The increasing number of selfies shared by celebrities on the internet, as well as ever-growing likes, comments, tweets, and fan-following etc has already proven that technology has entirely changed celebrity culture from around 8-10 years ago. Thanks to an increasing number of internet users, it has become more convenient, quicker and easier for celebs to connect to their fans and followers. This has also encouraged celebrities to make use of the internet, social media and many more tech innovations. It would not be an exaggeration to say that the modern celeb culture has become more tech-savvy than ever before.
To get the detailed know-how of exactly how tech has changed celebrity culture, we interviewed some popular figures around the world and here is what views they hold :
Who did we interview ?
Jake Basford Joe Heaney Karyne Levy
How has tech has changed celebrity culture?
Jake Basford – Geek Editor, VadaMagazine
Jake’s experience is mostly in the fields of media, PR and press, specifically within the third and LGBT sectors. In his words: ‘At present, I work as the Media Coordinator and Fundraiser for a Castle Preservation Trust, and am the Geek Editor for Vada Magazine, as well as a freelance writer.’
In five years time, Jake would like to be living in London and working full-time in a PR/press role, maybe with a paid magazine column, and a cat…possibly even a partner.
What did Jake Say ?
Celebrity culture used to be something that people would gorge themselves on whilst reading magazines, but nowadays people can take a picture on a smart phone of a celeb in an airport and it can be round the world twice before they’ve even made it through security. It is in this way that technology has changed celebrity culture, as there is a very real discussion that needs to be had about levels of privacy – clearly recent developments have shown that actions of certain individuals have highlighted what should and should not be shared. This can be gone into in further depth, but it is my belief that there should be levels of expectation associated with public status…for example Jennifer Lawrence (and I am only picking on her as an example because I am more familiar with her story than others involved) should not have had private photos, that were sent and received as part of a long distance relationship, stolen from her phone and published around the world. That being said, MPs who have to submit publicly accessible expense claims for expenses should absolutely be held accountable if there are discrepancies or questions from constituents, colleagues or higher authorities.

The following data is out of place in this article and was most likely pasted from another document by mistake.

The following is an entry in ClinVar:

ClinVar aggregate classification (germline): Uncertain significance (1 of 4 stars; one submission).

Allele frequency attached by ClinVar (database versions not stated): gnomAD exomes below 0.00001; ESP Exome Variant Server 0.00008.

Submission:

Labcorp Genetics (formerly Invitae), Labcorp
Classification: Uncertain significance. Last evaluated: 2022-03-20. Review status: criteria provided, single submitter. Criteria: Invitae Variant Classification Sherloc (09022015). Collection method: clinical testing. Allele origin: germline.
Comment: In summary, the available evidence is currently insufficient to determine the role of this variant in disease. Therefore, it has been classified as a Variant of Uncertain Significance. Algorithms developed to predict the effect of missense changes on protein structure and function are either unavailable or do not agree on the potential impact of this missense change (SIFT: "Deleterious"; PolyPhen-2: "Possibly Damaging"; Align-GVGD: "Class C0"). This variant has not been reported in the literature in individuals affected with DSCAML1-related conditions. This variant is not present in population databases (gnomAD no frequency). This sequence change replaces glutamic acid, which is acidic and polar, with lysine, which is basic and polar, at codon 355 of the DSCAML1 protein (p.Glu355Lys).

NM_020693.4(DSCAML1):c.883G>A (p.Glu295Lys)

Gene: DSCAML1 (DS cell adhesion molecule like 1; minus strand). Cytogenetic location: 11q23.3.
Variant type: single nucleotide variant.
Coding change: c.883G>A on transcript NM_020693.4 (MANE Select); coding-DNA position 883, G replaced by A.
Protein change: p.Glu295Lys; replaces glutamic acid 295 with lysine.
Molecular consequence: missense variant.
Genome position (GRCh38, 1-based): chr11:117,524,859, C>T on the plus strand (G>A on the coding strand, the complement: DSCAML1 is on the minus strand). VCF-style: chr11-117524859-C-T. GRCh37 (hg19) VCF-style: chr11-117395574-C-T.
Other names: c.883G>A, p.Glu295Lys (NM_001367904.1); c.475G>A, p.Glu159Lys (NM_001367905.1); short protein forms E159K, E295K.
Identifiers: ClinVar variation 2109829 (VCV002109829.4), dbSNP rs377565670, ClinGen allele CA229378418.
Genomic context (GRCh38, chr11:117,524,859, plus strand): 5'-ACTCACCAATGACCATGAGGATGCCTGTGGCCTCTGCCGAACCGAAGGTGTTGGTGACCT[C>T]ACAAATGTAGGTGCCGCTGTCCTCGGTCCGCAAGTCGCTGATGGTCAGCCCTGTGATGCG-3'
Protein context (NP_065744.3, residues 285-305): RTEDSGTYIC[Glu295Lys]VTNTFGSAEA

Think… Create… Solve.
In Joe’s words: My name is Joe Heaney and I’m a writer, copywriter, content strategist and journalist.
What did Joe say ?
Social media has created a direct relationship between fans and their idols. Celebrities have now become publishers and broadcasters, using their smartphones to produce and distribute content straight to their audience via Twitter, Instagram and Snapchat. The usual middlemen have been cut away in the process. How this then ripples out across the industry is fascinating. You can see how the size of an actor’s Twitter following will help determine if they get the role in a big budget movie. The marketing value forms part of the wider picture. It will be very intriguing to see how this continues to develop as our lives (and the lives of celebrities) become more entwined with the internet of things.
Karyne Levy is the Senior West Coast Tech Editor.
Previously she was the Assistant Managing Editor at CNET, where she also hosted Rumor Has It on CNET TV.
What did Karyne say ?
Tech has been both a blessing and a curse for celebrities. On the one hand, they’re able to influence industries they might not have otherwise been a part of, for example Ashton Kucher and all of his VC investments, comes to mind. Kanye West and Tidal is a good example of this, as well. But, on the other hand, tech has put celebrities just a tweet away from their fans…one false move could lead to their downfall. It’s a fine line between being involved and being too involved.
What do we think ?
With movies becoming increasingly realistic, for example using 3D technology, and celebrities coming closer than ever to their fans through the internet, the contribution of technology in changing celebrity culture cannot be overlooked. Social media has placed celebrities just a tweet apart from their fans and followers – could there be a better way of marketing themselves than this?
Thanks to the introduction of the latest technologies, it is now easier to become celebrity than ever before. One example of global celebrity that comes to mind is Justin Bieber – you really can’t underestimate the power of YouTube! There are many more examples of ‘tech-blessed’ celebrities and stars, who may not have the status they have without today’s globally accessible technology. However, as Karyne says, there is a fine line between being involved and being too involved – one wrong move can quickly lead to downfall. That is the reality and the real impact of technology and it’s ability to influence celebrity culture.